He’s also supposedly advocated the ‘transfer’ or even expulsion of Israeli Arabs from Israel. Well, not exactly. Lieberman proposed a land and population swap in which heavily Arab areas inside Israel would become part of the PA while areas in the West Bank with large numbers of Jews would be appended to Israel. Israeli Arabs opposed the idea vehemently — and not only because they enjoy the economic benefits and freedom of being Israelis. A more important reason is that they believe that what we call Israel actually belongs to them, and they should remain part of it — albeit as a ruling majority instead of a minority. In any event, whether or not the proposal is a good idea, it is hardly racist.
I should add also that supporters of the PA — whose position is that no Jews may live in ‘Palestinian’ areas — and of Hamas — whose position is that Jews should be killed — are hardly in a position to make accusations of racism.
Lieberman’s basic position — with which I wholeheartedly agree — is that additional concessions by Israel do not bring peace closer, but actually drive it farther away. Here’s more from his inaugural speech:
I think that we have been disparaging many concepts, and we have shown the greatest disdain of all for the word “peace.” The fact that we say the word “peace” twenty times a day will not bring peace any closer. There have been two governments here that took far-reaching measures: the Sharon government and the Olmert government. They took dramatic steps and made far-reaching proposals. We saw the Disengagement and the Annapolis Conference.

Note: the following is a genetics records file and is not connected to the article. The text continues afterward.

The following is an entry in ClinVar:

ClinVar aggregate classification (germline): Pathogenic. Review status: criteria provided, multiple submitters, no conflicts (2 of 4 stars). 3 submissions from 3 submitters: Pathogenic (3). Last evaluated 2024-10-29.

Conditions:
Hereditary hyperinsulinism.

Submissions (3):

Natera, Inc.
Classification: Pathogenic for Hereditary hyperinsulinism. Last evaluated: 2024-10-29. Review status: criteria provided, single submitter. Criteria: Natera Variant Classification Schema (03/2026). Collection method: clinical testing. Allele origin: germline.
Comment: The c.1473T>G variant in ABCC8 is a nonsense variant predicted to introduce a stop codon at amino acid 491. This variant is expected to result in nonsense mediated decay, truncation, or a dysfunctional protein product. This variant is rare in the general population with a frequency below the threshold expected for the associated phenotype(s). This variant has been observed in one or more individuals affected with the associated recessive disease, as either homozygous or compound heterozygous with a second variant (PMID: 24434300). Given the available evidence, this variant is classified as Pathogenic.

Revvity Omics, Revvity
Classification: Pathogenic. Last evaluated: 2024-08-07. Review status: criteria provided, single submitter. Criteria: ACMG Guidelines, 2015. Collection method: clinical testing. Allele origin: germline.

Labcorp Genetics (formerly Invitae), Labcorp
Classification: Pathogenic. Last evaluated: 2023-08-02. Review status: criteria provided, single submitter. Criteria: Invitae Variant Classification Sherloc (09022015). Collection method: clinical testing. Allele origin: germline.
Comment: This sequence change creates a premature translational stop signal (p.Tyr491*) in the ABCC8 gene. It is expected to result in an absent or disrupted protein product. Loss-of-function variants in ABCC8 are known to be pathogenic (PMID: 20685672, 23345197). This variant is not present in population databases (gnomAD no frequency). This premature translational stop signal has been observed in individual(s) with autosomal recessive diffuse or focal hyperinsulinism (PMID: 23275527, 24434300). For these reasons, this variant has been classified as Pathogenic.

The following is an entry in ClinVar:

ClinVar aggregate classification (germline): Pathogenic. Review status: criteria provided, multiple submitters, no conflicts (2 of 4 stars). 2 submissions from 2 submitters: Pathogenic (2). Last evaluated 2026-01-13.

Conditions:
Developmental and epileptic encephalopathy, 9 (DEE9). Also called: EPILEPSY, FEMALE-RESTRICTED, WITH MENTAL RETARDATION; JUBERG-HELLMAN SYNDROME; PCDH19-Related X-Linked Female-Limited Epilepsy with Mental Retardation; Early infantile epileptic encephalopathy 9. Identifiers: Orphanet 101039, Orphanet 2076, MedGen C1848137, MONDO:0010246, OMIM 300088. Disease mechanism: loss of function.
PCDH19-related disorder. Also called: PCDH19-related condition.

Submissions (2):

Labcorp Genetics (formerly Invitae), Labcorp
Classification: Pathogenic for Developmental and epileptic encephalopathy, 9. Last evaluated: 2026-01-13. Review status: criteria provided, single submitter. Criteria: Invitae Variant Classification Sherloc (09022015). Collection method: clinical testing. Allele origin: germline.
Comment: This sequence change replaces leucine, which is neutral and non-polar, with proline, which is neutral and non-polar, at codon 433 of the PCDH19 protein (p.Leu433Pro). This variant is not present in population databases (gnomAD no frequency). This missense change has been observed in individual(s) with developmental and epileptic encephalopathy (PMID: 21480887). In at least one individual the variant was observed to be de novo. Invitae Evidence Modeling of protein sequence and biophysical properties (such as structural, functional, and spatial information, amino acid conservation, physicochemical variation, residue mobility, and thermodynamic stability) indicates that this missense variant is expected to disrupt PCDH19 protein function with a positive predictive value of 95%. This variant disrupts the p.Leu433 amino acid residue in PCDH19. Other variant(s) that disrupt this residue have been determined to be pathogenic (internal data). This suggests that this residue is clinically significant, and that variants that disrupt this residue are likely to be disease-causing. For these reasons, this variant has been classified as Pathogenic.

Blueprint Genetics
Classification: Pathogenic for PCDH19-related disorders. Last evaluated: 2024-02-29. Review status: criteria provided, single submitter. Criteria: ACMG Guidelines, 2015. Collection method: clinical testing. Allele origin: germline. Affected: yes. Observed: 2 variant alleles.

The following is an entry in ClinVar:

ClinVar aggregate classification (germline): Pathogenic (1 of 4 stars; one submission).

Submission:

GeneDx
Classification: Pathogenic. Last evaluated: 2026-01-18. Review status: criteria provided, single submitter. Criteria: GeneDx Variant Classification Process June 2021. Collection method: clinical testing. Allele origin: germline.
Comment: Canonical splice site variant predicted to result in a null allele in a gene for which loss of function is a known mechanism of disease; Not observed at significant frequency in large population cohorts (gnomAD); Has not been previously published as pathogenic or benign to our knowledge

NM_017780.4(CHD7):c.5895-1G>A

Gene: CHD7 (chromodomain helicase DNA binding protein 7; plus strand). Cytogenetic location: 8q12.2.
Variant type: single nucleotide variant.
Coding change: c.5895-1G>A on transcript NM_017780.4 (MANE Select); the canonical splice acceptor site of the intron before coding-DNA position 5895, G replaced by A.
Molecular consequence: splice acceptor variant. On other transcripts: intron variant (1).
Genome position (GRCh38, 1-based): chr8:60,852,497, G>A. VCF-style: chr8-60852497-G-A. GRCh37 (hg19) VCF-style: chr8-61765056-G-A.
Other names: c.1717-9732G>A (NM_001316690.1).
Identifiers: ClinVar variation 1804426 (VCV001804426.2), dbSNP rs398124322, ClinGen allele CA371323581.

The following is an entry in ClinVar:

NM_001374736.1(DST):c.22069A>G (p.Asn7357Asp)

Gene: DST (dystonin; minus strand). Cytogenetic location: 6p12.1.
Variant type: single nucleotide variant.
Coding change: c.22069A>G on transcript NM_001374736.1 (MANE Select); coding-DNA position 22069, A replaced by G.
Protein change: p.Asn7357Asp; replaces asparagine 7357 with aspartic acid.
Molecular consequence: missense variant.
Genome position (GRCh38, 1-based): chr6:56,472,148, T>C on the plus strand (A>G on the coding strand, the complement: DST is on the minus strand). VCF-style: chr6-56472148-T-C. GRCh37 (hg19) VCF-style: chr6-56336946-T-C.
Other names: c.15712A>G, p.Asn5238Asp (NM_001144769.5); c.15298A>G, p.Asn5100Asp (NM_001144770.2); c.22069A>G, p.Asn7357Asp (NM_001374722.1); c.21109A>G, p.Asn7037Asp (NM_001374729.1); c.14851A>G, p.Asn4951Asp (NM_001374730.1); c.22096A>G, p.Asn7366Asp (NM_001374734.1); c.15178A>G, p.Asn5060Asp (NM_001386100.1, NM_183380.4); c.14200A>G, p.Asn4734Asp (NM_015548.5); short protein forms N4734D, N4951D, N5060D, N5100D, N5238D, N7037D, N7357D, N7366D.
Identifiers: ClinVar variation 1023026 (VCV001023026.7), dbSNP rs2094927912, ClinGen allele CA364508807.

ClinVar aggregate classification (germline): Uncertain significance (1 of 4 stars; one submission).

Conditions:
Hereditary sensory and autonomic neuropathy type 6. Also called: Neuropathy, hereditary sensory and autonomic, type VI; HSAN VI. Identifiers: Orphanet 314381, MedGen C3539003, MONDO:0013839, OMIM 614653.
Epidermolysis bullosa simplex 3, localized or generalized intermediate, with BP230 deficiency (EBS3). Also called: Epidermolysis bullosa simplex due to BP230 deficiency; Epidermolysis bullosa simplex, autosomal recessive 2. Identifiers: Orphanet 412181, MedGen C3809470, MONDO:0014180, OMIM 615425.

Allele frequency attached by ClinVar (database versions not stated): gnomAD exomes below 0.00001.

Yisrael Beiteinu was not then part of the coalition, Avigdor Liberman was not the foreign minister and, even if we had wanted to, we would have been unable to prevent peace. But none of these far-reaching measures have brought peace. To the contrary. We have seen that, after all the gestures that we made, after all the dramatic steps we took and all the far-reaching proposals we presented, in the past few years this country has gone through the Second War in Lebanon and Operation Cast Lead – and not because we chose to. I have not seen peace here. It is precisely when we made all the concessions that I saw the Durban Conference, I saw two countries in the Arab world suddenly sever relations, recalling their ambassadors – Mauritania and Qatar. Qatar suddenly became extremist.
We are also losing ground every day in public opinion. Does anyone think that concessions and constantly saying “I am prepared to concede,” and using the word “peace” will lead to anything? No, that will just invite pressure, and more and more wars. “Si vis pacem, para bellum” – if you want peace, prepare for war; be strong.
We definitely want peace, but the other side also bears responsibility. We have proven our desire for peace more than any other country in the world. No country has made concessions the way Israel has. Since 1977, we have given up areas of land three times the size of the State of Israel. So we have proven the point.
The Oslo process began in 1993. Sixteen years have passed since then, and I do not see that we are any closer to a permanent settlement.
I believe that Lieberman understands the reason for this: that concessions can only draw two sides together when there is a point somewhere in the middle where they both can stand. Today there is no such point. The Palestinians cannot accept that there is a Jewish state. Period.
Israel, understandably, will never be able to come to this point, so concessions only serve to damage security and make war more likely.
These are not the ideas of an ‘ultranationalist’ or a racist thug. These are the ideas of a pragmatist who, unlike many Israeli politicians, is able to see the situation as it is — and it isn’t encouraging — and does not feel bound to repeat the nonsense formulas so beloved by the UN, the EU or the US State Department.